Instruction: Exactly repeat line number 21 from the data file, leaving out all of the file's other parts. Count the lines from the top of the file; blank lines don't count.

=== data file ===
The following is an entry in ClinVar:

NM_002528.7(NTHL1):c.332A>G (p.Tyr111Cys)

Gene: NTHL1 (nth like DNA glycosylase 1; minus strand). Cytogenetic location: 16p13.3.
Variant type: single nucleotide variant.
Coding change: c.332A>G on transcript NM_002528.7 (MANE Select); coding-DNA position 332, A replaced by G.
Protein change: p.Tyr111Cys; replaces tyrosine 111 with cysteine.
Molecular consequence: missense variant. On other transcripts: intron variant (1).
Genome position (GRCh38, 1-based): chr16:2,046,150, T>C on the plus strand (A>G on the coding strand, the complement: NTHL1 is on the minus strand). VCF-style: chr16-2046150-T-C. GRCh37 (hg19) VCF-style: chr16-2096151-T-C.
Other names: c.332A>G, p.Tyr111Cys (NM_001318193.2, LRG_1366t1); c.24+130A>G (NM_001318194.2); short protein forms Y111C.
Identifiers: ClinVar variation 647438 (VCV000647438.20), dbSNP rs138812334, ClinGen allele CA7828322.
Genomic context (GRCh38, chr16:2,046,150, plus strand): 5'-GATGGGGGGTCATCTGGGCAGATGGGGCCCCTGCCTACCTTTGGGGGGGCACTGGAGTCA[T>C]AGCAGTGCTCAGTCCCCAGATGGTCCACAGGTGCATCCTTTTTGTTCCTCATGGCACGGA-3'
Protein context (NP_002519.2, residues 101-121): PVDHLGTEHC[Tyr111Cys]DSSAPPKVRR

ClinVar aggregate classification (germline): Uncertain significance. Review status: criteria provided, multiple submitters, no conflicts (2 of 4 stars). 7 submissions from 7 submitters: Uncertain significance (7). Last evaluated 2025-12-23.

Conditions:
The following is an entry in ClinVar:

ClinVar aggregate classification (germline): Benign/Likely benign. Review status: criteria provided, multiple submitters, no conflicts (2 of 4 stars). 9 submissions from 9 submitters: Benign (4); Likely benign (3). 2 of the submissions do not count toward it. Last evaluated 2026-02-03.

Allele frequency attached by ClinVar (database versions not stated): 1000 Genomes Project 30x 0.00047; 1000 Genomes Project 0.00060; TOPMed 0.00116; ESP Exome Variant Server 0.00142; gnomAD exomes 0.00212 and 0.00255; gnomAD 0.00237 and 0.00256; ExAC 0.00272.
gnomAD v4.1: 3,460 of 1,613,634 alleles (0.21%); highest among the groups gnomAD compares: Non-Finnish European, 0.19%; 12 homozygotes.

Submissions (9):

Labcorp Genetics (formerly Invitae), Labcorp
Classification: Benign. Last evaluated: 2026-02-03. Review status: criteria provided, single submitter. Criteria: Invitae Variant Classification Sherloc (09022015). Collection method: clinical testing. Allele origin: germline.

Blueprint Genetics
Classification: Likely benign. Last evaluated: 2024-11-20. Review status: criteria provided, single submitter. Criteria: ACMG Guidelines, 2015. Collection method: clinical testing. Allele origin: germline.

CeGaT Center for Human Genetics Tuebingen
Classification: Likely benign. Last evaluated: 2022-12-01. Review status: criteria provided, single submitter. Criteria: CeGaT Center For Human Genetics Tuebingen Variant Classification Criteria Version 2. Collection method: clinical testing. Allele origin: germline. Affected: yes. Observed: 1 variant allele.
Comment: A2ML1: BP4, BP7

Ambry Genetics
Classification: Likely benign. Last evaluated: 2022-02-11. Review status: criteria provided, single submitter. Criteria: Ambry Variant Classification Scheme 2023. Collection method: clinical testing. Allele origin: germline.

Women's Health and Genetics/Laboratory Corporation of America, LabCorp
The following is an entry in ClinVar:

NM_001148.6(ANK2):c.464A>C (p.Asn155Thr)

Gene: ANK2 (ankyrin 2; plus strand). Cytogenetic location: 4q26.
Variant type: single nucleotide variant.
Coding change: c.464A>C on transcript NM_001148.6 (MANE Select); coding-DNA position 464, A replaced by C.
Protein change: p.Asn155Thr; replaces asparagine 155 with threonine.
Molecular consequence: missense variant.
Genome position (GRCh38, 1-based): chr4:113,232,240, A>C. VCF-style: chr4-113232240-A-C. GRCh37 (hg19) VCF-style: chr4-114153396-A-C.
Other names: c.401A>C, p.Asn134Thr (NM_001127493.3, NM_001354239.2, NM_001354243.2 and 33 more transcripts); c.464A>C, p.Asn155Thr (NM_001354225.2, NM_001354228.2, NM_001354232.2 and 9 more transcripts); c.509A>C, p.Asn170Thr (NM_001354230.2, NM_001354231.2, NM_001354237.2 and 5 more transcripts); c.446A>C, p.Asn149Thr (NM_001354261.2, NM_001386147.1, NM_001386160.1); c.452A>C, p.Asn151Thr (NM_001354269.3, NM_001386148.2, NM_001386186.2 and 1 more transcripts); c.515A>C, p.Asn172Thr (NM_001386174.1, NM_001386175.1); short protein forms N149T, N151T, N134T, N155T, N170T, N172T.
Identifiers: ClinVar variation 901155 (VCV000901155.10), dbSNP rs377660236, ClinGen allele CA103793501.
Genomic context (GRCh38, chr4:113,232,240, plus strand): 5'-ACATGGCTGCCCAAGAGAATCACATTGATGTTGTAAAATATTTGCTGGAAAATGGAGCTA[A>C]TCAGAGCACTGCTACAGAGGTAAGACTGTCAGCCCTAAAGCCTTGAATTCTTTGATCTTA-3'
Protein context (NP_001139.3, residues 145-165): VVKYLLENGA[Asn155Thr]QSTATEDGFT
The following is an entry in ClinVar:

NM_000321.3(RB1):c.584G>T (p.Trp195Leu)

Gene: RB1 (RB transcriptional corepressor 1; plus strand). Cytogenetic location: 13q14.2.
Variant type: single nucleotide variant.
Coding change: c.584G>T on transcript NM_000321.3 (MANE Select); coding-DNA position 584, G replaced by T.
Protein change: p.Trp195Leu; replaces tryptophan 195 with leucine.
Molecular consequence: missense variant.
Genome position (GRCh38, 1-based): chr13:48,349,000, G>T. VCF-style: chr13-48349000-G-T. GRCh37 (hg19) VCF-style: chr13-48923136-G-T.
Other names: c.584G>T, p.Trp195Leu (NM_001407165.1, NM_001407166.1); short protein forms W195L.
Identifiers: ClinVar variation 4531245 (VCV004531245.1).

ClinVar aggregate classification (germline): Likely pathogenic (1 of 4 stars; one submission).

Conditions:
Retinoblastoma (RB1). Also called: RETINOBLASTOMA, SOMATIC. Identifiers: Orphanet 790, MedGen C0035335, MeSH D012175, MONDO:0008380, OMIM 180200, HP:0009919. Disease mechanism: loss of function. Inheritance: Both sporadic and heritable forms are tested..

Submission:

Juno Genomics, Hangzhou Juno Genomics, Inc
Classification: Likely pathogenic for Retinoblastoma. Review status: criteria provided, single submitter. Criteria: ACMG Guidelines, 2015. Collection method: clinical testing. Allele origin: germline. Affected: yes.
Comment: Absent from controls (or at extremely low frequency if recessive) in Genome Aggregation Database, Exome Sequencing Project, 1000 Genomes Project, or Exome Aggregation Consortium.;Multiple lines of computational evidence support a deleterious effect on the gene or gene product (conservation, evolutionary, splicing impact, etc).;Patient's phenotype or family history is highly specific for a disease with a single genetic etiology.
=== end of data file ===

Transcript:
Classification: Benign. Last evaluated: 2026-02-03. Review status: criteria provided, single submitter. Criteria: Invitae Variant Classification Sherloc (09022015). Collection method: clinical testing. Allele origin: germline.